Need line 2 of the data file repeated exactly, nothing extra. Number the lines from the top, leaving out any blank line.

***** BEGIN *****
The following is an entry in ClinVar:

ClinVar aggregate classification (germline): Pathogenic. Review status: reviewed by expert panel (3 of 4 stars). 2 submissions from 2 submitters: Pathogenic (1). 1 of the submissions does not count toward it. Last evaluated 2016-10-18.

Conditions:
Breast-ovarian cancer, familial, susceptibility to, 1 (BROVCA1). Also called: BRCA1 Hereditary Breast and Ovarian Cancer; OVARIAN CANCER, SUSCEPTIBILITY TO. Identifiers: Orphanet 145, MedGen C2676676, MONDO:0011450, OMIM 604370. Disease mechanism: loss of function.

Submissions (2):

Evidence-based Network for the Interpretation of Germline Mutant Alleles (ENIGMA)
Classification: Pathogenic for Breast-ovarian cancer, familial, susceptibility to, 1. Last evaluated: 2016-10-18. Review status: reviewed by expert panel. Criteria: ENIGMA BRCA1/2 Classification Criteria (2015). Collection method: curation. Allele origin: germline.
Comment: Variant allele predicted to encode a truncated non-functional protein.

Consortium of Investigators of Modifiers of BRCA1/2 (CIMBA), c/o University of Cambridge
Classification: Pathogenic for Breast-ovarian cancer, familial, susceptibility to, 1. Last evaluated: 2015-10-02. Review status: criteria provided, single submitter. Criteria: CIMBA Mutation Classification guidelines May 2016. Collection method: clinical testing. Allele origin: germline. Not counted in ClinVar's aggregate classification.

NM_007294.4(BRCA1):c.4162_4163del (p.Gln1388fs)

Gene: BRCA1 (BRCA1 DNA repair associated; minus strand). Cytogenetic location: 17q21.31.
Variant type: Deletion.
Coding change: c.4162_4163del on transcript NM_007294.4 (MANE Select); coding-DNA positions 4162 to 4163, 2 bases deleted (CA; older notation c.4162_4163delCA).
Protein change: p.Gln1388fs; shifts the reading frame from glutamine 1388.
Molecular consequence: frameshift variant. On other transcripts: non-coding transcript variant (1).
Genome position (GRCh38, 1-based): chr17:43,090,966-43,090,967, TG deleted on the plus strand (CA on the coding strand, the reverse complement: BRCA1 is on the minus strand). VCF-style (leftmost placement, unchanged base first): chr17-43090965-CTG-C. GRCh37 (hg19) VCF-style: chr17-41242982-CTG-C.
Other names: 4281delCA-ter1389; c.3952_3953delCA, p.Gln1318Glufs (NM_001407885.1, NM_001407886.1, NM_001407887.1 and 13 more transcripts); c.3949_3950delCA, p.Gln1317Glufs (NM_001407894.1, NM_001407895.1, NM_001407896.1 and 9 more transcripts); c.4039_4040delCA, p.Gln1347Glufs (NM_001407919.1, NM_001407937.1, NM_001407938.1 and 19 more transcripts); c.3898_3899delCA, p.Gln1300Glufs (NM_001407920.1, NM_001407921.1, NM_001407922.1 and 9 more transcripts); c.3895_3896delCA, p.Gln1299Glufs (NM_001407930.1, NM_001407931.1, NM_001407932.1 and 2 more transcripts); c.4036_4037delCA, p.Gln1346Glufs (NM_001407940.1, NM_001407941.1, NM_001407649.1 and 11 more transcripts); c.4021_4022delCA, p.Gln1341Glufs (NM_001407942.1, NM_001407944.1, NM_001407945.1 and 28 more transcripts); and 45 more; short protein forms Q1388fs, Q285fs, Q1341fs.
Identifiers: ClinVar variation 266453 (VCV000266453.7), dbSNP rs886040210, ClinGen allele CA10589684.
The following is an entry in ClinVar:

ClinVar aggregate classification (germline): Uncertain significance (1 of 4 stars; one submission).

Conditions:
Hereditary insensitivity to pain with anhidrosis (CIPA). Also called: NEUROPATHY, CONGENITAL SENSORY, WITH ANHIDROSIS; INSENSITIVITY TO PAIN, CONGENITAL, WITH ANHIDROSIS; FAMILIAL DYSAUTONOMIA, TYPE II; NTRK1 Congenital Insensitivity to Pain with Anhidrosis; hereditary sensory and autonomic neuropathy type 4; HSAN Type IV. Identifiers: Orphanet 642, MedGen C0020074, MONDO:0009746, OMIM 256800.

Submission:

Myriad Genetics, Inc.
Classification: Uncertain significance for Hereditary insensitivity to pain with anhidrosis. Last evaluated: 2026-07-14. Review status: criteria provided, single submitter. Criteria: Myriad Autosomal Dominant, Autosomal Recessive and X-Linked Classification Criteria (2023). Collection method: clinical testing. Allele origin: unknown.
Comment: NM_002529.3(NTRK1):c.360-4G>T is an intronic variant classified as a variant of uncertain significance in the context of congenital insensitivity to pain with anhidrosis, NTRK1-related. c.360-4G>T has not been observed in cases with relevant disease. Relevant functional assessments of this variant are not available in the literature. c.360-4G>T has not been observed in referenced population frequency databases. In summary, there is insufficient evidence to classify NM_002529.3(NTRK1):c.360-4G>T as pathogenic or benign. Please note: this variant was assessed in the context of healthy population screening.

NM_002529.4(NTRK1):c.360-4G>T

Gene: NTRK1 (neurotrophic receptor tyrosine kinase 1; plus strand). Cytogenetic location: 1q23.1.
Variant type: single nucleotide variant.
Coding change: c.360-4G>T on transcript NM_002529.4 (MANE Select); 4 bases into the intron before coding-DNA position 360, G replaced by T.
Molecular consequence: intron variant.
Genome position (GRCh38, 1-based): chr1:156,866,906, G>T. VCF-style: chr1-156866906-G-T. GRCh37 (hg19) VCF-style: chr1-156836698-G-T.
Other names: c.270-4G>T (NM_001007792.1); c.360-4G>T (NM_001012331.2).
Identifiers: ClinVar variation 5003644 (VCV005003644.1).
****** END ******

ClinVar aggregate classification (germline): Pathogenic. Review status: reviewed by expert panel (3 of 4 stars). 2 submissions from 2 submitters: Pathogenic (1). 1 of the submissions does not count toward it. Last evaluated 2016-10-18.